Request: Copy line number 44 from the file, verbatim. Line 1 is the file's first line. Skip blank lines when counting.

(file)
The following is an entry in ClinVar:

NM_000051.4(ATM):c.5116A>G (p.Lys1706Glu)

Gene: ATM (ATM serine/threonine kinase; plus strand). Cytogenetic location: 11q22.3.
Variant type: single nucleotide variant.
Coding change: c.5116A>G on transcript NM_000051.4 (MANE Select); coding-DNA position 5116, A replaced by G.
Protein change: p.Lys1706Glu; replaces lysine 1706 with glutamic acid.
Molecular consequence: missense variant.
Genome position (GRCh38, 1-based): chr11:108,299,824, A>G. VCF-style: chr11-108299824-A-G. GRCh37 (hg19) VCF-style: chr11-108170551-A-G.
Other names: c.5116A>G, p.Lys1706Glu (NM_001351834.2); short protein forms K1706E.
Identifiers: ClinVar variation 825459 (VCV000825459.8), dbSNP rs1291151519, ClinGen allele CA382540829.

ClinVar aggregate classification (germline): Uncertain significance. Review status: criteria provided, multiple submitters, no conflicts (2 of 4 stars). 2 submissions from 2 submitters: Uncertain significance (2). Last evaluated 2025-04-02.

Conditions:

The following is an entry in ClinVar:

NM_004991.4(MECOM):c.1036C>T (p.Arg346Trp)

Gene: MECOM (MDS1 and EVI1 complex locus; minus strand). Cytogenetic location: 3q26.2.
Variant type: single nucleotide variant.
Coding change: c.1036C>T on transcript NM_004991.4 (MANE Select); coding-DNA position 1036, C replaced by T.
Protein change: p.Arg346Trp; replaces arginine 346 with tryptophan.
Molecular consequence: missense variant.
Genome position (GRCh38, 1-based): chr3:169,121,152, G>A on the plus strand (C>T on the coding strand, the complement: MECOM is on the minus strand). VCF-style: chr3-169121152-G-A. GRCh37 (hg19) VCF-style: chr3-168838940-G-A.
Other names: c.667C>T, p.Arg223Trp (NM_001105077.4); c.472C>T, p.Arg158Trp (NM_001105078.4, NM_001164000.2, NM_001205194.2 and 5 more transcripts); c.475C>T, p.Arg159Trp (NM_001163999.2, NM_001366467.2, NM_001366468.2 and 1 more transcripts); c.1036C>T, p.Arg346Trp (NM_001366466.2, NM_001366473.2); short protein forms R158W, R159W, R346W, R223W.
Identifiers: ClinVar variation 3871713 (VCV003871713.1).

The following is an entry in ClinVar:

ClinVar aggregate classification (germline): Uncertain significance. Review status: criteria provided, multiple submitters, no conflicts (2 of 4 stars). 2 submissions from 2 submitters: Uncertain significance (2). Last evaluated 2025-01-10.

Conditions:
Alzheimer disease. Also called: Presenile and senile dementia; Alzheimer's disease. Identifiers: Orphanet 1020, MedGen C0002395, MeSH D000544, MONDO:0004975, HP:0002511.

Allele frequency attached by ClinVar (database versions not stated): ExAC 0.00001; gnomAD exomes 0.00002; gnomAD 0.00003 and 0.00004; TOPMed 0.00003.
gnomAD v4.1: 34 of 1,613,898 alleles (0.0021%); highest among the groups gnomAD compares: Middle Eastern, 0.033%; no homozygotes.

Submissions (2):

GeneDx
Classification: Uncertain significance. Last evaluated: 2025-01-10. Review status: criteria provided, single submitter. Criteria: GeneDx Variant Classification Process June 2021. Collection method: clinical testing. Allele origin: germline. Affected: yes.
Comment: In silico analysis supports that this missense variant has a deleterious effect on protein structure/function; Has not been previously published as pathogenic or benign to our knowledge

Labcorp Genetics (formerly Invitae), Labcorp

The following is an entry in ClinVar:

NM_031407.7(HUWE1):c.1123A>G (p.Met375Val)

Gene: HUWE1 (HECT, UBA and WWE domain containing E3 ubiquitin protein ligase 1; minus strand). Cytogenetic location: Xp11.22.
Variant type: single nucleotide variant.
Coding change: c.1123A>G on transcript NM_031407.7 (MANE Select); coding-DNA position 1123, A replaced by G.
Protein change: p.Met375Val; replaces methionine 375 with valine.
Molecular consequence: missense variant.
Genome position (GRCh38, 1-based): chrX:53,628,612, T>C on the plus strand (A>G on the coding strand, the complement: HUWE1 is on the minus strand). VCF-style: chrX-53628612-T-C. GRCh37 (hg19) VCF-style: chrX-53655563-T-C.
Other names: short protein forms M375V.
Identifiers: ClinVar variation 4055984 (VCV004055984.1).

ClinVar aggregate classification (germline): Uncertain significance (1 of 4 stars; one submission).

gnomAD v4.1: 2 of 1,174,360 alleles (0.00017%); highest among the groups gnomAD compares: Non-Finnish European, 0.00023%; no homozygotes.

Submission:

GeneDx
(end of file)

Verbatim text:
ClinVar aggregate classification (germline): Uncertain significance (1 of 4 stars; one submission).